How to Make an L Shaped Dinette with a Versatile Table Top, Plenty of Storage, Pull Out Drawer and a Full Size Bed
Wanda's old dinette really didn’t fit our needs and was a waste of space. By re-configuring the layout and maximizing the space, our new dinette meets all our requirements and works much better for us.
The original booth style dinette, which is built into many different RV layouts is designed to accommodate 4 people with storage under the seat and can be converted into a small bed. The drawback to this design is it takes up a lot of room and interferes with the layout of the whole kitchen. The walkway is tight, the seats are tight and there is no usable counter tops. Even after adding a flip up counter top and cover for the stove on the other side of the kitchen, we still did not feel there was enough room.
Features of the New L Shaped Dinette
Seating for 4 or More
How to Make an L Shapped Dinette with Versatile Table, Pull Out Storage, Converts to a Full Size Bed
Step 1: Remove/Demo the Old Dinette
Step 2: Measure Dimension
We wanted to use the existing footprint of the old dinette. On average bench has a height of 18 inches and a depth of approximately 17 1/2 inches. Depth should not exceed 20 inches for comfort. We made the backrest as tall as the bottom of the window. We didn’t want to obstruct the window.
Step 4: Make a Cut List
I use MaxCut to make my cutlist. This is also a free application you can download. You simply type in the dimension from your sketchup plan and it automatically lays everything out and provides you with cutting diagrams and an estimated cost.
Step 5: Purchase Lumber, Screws, Drawer Slides, Piano Hinges and Stain/Paint
Go to Home Depot or Lowes and bring your cut list. The cut list will tell you how much material you will need to complete your design. For our design we use ¾ inch birch plywood. It is a little heavy but I wanted to ensure that it would last forever.
Step 7: Finish and Paint Lumber
After a quick sand around the edges, finish the each piece in paint or stain. We stained ours and gave it a distressed rustic look. We first applied gray stain and layered in white stain over it. After we got the desired look we wanted, we applied two coats of matte poly.
Step 8: Lay floor (If necessary)
Since we ripped all the carpet out of our RV (Wanda), we needed to install our new flooring before assembling the dinette.
Step 9: Move electric (if necessary)
The original electric box was on the back wall. Since we were going to cover that location we needed to move it to a more convenient spot. If you are moving it, you might want to update the outlet to one that has USB outlets on it. You can also add another outlet if needed.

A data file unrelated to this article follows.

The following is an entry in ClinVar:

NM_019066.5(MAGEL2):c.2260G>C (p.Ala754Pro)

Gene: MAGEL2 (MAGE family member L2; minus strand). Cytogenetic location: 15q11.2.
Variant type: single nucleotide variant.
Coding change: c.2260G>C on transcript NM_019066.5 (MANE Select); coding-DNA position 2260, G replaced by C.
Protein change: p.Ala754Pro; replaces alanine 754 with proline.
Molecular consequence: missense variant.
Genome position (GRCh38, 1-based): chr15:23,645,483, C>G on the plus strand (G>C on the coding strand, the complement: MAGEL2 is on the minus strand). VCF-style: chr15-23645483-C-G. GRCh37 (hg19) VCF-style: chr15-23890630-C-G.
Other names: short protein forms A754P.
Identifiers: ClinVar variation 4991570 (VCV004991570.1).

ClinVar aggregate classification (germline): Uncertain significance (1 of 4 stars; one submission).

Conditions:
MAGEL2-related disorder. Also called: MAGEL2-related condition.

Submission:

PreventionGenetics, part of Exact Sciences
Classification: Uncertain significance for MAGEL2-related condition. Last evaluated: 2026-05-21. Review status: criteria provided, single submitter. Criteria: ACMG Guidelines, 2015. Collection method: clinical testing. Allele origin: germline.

Step 10: Assemble and screw down Dinette
Assemble the back pieces together first. This way the screws are not seen. Then screw the long back piece to the wall and then both pieces to the floor. Continue to attach the rest of the walls to each other first then screw them to the floor. Next attach the seat pieces. I used a piano hinge for the seat so they can flip open. For the doggie door I used flush opening hinges and added a cabinet pull to easily open the door. For the pull out shelf, I made wooden brackets to mount on the drawer slides so the shelf can clear the doors.
I used combination butt joinery and pocket holes joinery . I made sure you couldn't see any screws when putting it together.
Step 11: Order Cushions
For the cushions the best/cheapest/fastest place we found to get them done was through Esty. Our cushions are 3 inches thick and have zippers so we can wash them easily. We also used Sunbrella material so they can stand up to camp life.
Step 12: Install Lagun bracket
Our L shaped dinette was planned around this bracket. The Lagun Bracket provides so much flexibility. Install the wall bracket first and then attach the table to the bracket arms. We didn’t center the bracket because we wanted to be able to flip the table around to the couch as well. Find a location that will benefit you the most. For the most stability, make sure most of your weight is centered towards the center of your table.
Note: Our table is actually a piece of wall art that was hanging in our original house. We re-purposed it to use as our table. The wood is warped and very heavy. Our table tilts because of this. We are definitely maxing out the capabilities of the bracket. If you use a the same ¾ plywood from the benches as your tabletop, you shouldn't experience this problem and you can use the same piece to complete the bed. We carry a separate piece to complete the bed. We just really like the look of our tabletop so we deal with the tilt and carry the extra piece of wood in a bay underneath.
By: Kevin Quiambao